13. The suggestion was that a juror is not guilty of contempt if he discloses the jury's deliberations with the bona fide aim of preventing a miscarriage of justice. On its face, section 8(1) makes no provision for a defence of that kind and Mr Starmer QC did not suggest that there was anything in the statute itself which would permit that defence to be implied into section 8(1). He argued, however, that in the particular circumstances of this case, by virtue of section 3 of the Human Rights Act 1998 ("the 1998 Act"), section 8(1) had to be interpreted as including such a defence so as to make it compatible with article 10 of the European Convention on Human Rights and Fundamental Freedoms. If this could not be done, then the House should make a declaration of incompatibility under section 4 of the 1998 Act.
14. Article 10 of the Convention provides inter alia:
At its broadest, Mr Starmer's submission was that the appellant was free to impart information about the jury's deliberations without interference by the Attorney General when his intention was to secure the defendants' article 6 Convention right to a fair trial by a tribunal comprising an impartial jury. In fact, however, during the hearing Mr Starmer really confined his argument to the circumstances of this case.
15. The appellant wrote the letter containing the disclosures about the jury's deliberations on 12 February 2000, more than seven months before the 1998 Act came into force on 2 October 2000. Nevertheless, Mr Havers appeared to accept that the Act, and in particular sections 3 and 4, applied to these proceedings. In the absence of argument to the contrary, without deciding the point, I proceed on that basis.
16. Prior to the decision of the House in R v Mirza, the general assumption in the English courts was that the terms of section 8(1) were so broad as to apply to any court, whether the trial court or the Court of Appeal (Criminal Division), which might otherwise have wished to inquire into a matter relating to the jurors' deliberations. Section 8(1) in effect ruled out such inquiries by the courts. See, in particular, R v Young (Stephen)  QB 324, 330 per Lord Taylor of Gosforth CJ. So a juror disclosing the jury's deliberations to the court would be in contempt under section 8(1). This understanding of the law presumably lay behind the blanket terms of the warnings in the leaflet for prospective jurors which the appellant was given and in the video which he saw. The House held, however, that if a trial judge were informed about any misconduct during the jury's deliberations but before they had returned their verdict, then section 8(1) did not prevent him from looking into the matter. Since jurors might well not appreciate that they could tell the judge about any misconduct of their fellow jurors, the House suggested that in future they should be given further guidance. This suggestion led Lord Woolf CJ to issue the Practice Direction (Crown Court: Guidance to Jurors)  1 WLR 665, which amended the consolidated criminal practice direction so as to provide inter alia:
Subsequently, in R v Smith (Patrick)  UKHL 12;  1 WLR 704 the House looked further at what form the trial judge's inquiries might take when a matter was drawn to his attention during the trial.
17. In reaching its decision in R v Mirza the House held that section 8(1) does not apply to the trial court or to the Court of Appeal. Nevertheless, as the House also held, by virtue of a long-standing common law rule, after the jury have returned their verdict, evidence directed to matters intrinsic to the jurors' deliberations is inadmissible. Such evidence is excluded in order to protect the confidentiality of the jurors' deliberations and the finality of their verdict. So neither the trial court nor an appeal court would use their powers of investigation to obtain evidence of those deliberations which would be inadmissible. Where, however, the jury is alleged to have been affected by extraneous influences, e g contact with other persons who may have passed on information which should not have been before the jury, evidence of those extraneous influences is admissible. The law is conveniently summarised in the speech of my noble and learned friend, Lord Carswell, in R v Smith (Patrick)  1 WLR 704, 712 - 713, para 16.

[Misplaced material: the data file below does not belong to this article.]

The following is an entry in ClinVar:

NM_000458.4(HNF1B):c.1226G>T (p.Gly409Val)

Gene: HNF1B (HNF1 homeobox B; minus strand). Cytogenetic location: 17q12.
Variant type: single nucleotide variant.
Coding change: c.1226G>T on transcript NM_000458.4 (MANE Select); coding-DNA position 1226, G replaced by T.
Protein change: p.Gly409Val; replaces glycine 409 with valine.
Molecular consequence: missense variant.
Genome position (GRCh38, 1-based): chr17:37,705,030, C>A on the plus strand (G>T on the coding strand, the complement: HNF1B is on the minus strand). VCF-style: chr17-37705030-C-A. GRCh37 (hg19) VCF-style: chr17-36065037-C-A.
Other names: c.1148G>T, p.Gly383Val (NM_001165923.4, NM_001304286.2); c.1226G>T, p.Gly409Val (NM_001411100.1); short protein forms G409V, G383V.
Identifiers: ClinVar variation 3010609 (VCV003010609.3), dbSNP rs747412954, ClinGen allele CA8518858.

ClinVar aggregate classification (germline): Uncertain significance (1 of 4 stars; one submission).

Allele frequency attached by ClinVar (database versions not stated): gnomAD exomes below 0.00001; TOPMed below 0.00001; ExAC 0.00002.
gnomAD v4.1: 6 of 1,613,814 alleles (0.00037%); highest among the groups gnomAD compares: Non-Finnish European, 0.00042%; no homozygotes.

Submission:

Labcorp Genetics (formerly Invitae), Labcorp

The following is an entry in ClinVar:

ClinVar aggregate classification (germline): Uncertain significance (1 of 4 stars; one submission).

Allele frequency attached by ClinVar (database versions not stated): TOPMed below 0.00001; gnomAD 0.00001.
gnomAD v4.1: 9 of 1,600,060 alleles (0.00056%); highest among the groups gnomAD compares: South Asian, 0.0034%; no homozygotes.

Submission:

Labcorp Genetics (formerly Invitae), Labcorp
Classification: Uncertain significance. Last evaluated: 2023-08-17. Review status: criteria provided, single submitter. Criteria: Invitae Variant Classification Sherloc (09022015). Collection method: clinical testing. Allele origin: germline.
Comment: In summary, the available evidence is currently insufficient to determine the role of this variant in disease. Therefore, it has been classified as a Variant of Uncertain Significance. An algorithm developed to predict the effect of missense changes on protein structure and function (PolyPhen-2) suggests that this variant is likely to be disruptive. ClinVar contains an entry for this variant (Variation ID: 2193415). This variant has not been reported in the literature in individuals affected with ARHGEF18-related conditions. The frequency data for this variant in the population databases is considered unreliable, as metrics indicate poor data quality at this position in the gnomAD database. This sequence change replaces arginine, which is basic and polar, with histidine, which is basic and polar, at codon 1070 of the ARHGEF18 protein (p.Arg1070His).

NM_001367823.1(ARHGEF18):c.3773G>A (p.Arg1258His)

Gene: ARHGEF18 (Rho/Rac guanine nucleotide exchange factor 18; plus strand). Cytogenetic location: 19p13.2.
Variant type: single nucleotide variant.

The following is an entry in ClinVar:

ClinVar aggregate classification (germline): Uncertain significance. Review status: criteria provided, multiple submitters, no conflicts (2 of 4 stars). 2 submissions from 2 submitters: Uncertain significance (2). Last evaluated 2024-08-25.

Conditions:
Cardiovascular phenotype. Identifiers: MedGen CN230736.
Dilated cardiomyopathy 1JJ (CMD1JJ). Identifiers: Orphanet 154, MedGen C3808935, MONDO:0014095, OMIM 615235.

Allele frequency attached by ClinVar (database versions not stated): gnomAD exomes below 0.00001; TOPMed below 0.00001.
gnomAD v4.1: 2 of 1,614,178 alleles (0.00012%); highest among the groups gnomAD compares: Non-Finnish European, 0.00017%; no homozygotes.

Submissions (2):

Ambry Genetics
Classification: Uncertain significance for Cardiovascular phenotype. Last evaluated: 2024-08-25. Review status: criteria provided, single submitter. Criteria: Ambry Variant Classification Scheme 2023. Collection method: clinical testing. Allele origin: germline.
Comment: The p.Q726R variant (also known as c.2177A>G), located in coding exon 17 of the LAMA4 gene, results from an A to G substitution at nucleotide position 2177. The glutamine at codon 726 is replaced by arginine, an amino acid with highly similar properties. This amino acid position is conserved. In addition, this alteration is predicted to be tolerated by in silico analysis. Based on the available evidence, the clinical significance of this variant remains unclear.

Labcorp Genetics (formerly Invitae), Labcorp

The Appellant's Broad Submission
18. Starting from R v Mirza, Mr Starmer submitted that if, before the verdict, the trial judge could enquire into allegations of misconduct in the jurors' deliberations, or the Court of Appeal could enquire into allegations of improper extrinsic influences even after the jury had returned their verdict, then in either event it must be lawful for a juror to disclose the deliberations of the jurors to the extent necessary to bring these matters to the attention of the trial judge or the appeal court. In practice the line between intrinsic and extrinsic factors relating to the jury's deliberations was not clear-cut: what appeared at first sight to be nothing more than the stubborn refusal of a juror to follow the judge's directions (and so a matter intrinsic to the jury's deliberations) might turn out on investigation to be due to bribery (an extraneous influence). So a juror could not be expected to know on which side of the line his disclosure would fall. It followed that, in proceedings for contempt of court under section 8(1), a defence must be open if the juror was motivated by a genuine desire to remedy a miscarriage of justice, irrespective of whether the complaint was of intrinsic or extrinsic misconduct.